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The Benefits of Strategic Business Procurement


By Editorial Staff

New white paper suggests it can actually increase profits and quality

New York — Procurement of goods and services supporting a company's internal operations, such as temporary help, travel or maintenance, involve expenditures that are often poorly managed.

Not only are millions of dollars spent needlessly, but the quality of what's purchased is frequently sub-par, according to a white paper titled "World-Class Procurement: Increasing Profitability & Quality," recently published by Geller & Co., a finance, accounting, procurement and tax outsourcing firm.

The white paper points out that strategic procurement is not a one time activity — it's a continuous and interrelated process with three essential functions: expenditure analysis, strategic sourcing and agreement management. Properly implemented, the first two processes form the basis for identifying and creating value, while the third ensures that value is maintained over time.

The processes are:

Expenditure analysis performs a "deep dive" into the reality of expenditures — to whom, for what and why. It enables a company to extract value by developing strategies around each category of spend. Such an analysis looks beyond dollar savings and into potential impacts across the entire supply chain including quality and service of goods and services purchased.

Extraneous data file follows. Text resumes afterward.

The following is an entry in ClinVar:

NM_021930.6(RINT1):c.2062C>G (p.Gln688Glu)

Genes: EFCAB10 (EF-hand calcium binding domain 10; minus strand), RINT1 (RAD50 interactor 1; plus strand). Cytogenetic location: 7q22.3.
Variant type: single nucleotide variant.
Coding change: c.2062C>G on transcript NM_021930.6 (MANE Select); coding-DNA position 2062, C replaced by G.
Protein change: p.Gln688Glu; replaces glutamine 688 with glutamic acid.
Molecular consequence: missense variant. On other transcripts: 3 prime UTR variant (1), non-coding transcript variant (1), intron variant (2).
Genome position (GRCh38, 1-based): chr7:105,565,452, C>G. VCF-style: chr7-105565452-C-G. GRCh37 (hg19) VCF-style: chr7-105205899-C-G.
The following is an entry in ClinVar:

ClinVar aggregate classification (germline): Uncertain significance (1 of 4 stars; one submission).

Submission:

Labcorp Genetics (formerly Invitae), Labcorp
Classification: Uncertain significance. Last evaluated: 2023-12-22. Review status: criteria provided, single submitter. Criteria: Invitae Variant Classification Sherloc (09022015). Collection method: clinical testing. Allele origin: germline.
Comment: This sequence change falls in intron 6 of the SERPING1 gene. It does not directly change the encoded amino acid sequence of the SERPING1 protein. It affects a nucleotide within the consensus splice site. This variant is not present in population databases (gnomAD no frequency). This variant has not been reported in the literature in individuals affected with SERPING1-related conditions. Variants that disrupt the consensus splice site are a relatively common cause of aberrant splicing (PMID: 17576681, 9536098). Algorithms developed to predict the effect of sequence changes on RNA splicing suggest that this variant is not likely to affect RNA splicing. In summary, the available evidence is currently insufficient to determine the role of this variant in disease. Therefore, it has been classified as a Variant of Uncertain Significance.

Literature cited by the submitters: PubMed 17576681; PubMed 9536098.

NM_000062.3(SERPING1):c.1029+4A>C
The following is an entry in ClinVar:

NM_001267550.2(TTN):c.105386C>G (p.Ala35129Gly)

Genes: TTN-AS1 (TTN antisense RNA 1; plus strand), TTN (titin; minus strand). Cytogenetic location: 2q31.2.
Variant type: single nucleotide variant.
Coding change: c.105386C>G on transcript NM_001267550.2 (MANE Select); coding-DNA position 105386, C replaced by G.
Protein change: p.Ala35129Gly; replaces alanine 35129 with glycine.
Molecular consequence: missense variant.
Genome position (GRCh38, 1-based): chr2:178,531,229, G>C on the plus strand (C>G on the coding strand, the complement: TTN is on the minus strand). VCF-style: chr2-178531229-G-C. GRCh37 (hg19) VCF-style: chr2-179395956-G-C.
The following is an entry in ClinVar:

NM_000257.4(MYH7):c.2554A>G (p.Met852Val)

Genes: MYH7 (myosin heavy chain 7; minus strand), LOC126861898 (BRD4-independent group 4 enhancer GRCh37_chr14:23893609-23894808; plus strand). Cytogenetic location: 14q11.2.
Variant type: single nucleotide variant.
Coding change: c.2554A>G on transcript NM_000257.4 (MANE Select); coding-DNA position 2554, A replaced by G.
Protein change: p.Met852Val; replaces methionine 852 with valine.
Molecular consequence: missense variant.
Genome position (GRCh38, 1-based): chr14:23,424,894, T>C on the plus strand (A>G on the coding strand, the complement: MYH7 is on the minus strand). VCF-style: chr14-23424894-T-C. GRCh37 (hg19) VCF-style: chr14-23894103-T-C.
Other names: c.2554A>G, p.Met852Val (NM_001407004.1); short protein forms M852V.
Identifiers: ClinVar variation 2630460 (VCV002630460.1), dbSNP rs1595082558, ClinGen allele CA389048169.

Strategic sourcing can help maximize the value derived from procurement by going beyond the traditional focus on lowest price. It brings into play a variety of tools and strategies such as catalogs, reverse auctions, forward buying, commitments, market inventories and supplier requirements in different operational combinations to achieve maximum client value. It also includes ongoing analysis of a broad range of pricing, quality and market data such as supplier relationships, capabilities, status and technologies.
Finally, agreement management involves both external and internal actions. Externally, it means managing suppliers to ensure that their performance meets or exceeds contractual commitments. Internally, it means monitoring compliance within the organization to ensure that procurement benefits are fully realized. Without rigorous agreement management, nearly 75 percent of savings gained from strategic sourcing can disappear within 18 months.

 



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